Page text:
• College students who live away from home should be counted at the on- or off-campus residence where they live and sleep most of the time, even if they are at home on April 1, 2020. Please visit Counting People in Group Living Arrangements for more information.
  • U.S. college students who are living and attending college outside of the United States are not counted in the census.
  • Foreign students living and attending college in the United States should be counted at the on- or off-campus residence where they live and sleep most of the time.

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Foreign Citizens in the United States

  • Citizens of foreign countries who are living in the United States, including members of the diplomatic community, should be counted at the U.S. residence where they live and sleep most of the time.
  • Citizens of foreign countries who are visiting the United States on vacation or business on April 1, 2020 should not be counted.

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People in Health Care Facilities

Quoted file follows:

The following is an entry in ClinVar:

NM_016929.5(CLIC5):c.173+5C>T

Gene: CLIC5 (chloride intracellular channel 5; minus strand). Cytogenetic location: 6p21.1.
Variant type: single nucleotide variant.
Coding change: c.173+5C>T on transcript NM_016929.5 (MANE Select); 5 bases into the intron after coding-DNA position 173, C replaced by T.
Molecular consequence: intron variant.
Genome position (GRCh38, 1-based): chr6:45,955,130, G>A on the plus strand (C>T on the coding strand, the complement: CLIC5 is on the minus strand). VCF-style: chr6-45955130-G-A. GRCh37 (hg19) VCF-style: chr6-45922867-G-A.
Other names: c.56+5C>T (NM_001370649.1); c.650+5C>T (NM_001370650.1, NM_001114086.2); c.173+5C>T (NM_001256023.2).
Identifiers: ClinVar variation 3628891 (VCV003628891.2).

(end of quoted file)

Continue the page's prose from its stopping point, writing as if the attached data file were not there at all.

The following patients should be counted at the residence where they live and sleep most of the time, rather than at the facility:

  • Patients in hospitals for routine stays.
  • Patients at Department of Veterans Affairs hospitals (except for psychiatric units).
  • Patients at in-patient hospice facilities.
  • Newborn babies (who should be counted where they will live.

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People Experiencing Homelessness

In 2020, the Census Bureau will devote three days to counting people who are experiencing homelessness across the country, with checks in place to ensure that people aren't counted more than once. These days follow months of outreach and coordination with local census offices, partners, shelter directors, service providers, and others.

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Count Me In Activity

Photo of Jar

Count Me In Activity

Guess how many people are in the jar.

Guess how many people are in the jar.
The jar is a 1 gallon Mason jar and the people are approximately a half-inch high.
This field is for validation purposes and should be left unchanged.

Guess how many people are in the jar.

The jar is a 1 gallon Mason jar and the people are approximately a half-inch high.

  • 39
    0
  • 57
    0
  • 86
    0
  • 99
    0